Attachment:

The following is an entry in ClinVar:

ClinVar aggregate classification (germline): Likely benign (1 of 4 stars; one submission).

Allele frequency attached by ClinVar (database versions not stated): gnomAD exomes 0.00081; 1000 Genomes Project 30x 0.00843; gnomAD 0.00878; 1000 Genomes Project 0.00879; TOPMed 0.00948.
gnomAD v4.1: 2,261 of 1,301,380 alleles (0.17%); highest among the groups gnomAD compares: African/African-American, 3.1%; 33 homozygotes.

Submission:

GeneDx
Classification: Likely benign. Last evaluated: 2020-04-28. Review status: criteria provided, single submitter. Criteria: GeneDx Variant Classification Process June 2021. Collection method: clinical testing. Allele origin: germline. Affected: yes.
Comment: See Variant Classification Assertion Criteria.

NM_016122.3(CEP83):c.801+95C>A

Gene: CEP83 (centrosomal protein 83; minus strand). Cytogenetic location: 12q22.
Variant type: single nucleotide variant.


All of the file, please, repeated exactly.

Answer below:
The following is an entry in ClinVar:

ClinVar aggregate classification (germline): Likely benign (1 of 4 stars; one submission).

Allele frequency attached by ClinVar (database versions not stated): gnomAD exomes 0.00081; 1000 Genomes Project 30x 0.00843; gnomAD 0.00878; 1000 Genomes Project 0.00879; TOPMed 0.00948.
gnomAD v4.1: 2,261 of 1,301,380 alleles (0.17%); highest among the groups gnomAD compares: African/African-American, 3.1%; 33 homozygotes.

Submission:

GeneDx
Classification: Likely benign. Last evaluated: 2020-04-28. Review status: criteria provided, single submitter. Criteria: GeneDx Variant Classification Process June 2021. Collection method: clinical testing. Allele origin: germline. Affected: yes.
Comment: See Variant Classification Assertion Criteria.

NM_016122.3(CEP83):c.801+95C>A

Gene: CEP83 (centrosomal protein 83; minus strand). Cytogenetic location: 12q22.
Variant type: single nucleotide variant.